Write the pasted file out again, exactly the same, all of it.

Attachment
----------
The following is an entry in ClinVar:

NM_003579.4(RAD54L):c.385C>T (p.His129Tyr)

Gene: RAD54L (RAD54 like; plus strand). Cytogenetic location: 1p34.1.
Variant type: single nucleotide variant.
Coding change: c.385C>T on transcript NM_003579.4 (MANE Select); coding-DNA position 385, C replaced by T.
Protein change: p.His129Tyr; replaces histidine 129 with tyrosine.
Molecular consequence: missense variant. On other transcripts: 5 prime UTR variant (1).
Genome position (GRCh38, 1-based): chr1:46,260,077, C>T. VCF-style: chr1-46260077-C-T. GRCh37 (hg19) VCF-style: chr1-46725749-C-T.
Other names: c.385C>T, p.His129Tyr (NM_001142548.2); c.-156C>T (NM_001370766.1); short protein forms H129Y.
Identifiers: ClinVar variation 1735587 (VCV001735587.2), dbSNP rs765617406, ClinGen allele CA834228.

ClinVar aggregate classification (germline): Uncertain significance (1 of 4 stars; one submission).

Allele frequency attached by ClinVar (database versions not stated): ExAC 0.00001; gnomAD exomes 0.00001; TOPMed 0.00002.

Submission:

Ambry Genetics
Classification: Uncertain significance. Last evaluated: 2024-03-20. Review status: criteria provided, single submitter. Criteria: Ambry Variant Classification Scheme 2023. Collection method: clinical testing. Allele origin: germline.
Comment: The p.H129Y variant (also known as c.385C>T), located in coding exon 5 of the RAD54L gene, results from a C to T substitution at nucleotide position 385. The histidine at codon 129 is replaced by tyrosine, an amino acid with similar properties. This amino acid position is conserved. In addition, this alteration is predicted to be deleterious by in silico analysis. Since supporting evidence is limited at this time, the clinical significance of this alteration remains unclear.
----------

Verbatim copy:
The following is an entry in ClinVar:

NM_003579.4(RAD54L):c.385C>T (p.His129Tyr)

Gene: RAD54L (RAD54 like; plus strand). Cytogenetic location: 1p34.1.
Variant type: single nucleotide variant.
Coding change: c.385C>T on transcript NM_003579.4 (MANE Select); coding-DNA position 385, C replaced by T.
Protein change: p.His129Tyr; replaces histidine 129 with tyrosine.
Molecular consequence: missense variant. On other transcripts: 5 prime UTR variant (1).
Genome position (GRCh38, 1-based): chr1:46,260,077, C>T. VCF-style: chr1-46260077-C-T. GRCh37 (hg19) VCF-style: chr1-46725749-C-T.
Other names: c.385C>T, p.His129Tyr (NM_001142548.2); c.-156C>T (NM_001370766.1); short protein forms H129Y.
Identifiers: ClinVar variation 1735587 (VCV001735587.2), dbSNP rs765617406, ClinGen allele CA834228.

ClinVar aggregate classification (germline): Uncertain significance (1 of 4 stars; one submission).

Allele frequency attached by ClinVar (database versions not stated): ExAC 0.00001; gnomAD exomes 0.00001; TOPMed 0.00002.

Submission:

Ambry Genetics
Classification: Uncertain significance. Last evaluated: 2024-03-20. Review status: criteria provided, single submitter. Criteria: Ambry Variant Classification Scheme 2023. Collection method: clinical testing. Allele origin: germline.
Comment: The p.H129Y variant (also known as c.385C>T), located in coding exon 5 of the RAD54L gene, results from a C to T substitution at nucleotide position 385. The histidine at codon 129 is replaced by tyrosine, an amino acid with similar properties. This amino acid position is conserved. In addition, this alteration is predicted to be deleterious by in silico analysis. Since supporting evidence is limited at this time, the clinical significance of this alteration remains unclear.